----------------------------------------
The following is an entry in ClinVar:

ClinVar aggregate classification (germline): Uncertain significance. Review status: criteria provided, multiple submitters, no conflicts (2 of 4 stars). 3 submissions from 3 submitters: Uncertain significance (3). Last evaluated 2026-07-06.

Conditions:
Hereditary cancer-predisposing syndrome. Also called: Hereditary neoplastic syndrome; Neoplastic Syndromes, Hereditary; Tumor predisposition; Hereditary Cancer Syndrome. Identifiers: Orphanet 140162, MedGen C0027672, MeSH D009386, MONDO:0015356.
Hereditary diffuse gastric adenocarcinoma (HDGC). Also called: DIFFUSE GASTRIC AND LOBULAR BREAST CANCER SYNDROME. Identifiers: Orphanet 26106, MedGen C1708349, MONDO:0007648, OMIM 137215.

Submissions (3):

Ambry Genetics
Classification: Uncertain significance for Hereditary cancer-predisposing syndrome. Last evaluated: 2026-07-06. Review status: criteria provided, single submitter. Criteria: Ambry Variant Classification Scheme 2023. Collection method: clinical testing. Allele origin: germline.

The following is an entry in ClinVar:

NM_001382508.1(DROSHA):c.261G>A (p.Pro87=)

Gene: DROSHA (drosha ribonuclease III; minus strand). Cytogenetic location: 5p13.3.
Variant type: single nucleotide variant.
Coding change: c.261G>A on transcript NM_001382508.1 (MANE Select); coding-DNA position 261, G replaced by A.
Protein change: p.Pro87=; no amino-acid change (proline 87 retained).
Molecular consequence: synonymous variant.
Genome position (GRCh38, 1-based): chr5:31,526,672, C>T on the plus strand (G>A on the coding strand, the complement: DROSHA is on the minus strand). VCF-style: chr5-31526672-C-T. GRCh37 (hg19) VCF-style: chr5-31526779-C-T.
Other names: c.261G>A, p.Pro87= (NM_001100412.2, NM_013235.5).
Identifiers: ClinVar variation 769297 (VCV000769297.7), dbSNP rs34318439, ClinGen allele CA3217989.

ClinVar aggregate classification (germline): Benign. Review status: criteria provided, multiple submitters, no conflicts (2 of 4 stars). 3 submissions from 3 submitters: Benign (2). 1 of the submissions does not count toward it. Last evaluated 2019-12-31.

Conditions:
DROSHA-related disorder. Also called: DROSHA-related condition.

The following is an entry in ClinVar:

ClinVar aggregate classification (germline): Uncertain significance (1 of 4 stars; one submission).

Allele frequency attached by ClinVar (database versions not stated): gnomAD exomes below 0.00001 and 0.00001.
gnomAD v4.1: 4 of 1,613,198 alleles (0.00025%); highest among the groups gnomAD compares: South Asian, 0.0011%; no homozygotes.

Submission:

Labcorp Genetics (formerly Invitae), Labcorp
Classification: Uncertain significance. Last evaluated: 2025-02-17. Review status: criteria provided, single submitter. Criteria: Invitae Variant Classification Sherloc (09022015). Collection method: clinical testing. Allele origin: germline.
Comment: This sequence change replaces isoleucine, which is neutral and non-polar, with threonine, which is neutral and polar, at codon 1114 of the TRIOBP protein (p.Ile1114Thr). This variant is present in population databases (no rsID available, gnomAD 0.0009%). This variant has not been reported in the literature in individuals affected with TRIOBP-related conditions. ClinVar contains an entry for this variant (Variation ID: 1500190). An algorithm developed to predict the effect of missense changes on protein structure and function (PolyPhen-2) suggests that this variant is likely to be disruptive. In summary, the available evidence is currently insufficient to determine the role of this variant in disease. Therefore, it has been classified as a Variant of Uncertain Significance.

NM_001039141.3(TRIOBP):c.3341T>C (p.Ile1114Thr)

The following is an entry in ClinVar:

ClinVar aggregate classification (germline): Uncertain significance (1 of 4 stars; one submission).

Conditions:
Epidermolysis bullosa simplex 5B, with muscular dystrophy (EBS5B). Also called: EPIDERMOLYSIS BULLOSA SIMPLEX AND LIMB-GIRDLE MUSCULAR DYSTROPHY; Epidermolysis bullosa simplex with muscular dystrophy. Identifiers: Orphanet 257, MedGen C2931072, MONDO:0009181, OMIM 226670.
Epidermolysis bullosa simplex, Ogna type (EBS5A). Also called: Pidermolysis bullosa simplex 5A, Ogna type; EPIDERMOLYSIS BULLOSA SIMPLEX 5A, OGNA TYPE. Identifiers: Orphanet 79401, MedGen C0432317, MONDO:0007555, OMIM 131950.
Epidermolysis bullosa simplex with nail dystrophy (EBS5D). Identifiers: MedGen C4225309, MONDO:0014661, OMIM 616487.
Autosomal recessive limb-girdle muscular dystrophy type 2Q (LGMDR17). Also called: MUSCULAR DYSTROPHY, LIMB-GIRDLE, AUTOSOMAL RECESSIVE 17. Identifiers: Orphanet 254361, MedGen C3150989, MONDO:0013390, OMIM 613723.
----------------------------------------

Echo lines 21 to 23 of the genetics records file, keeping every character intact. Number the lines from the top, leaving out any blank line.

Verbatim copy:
DROSHA-related disorder. Also called: DROSHA-related condition.

The following is an entry in ClinVar:

ClinVar aggregate classification (germline): Uncertain significance (1 of 4 stars; one submission).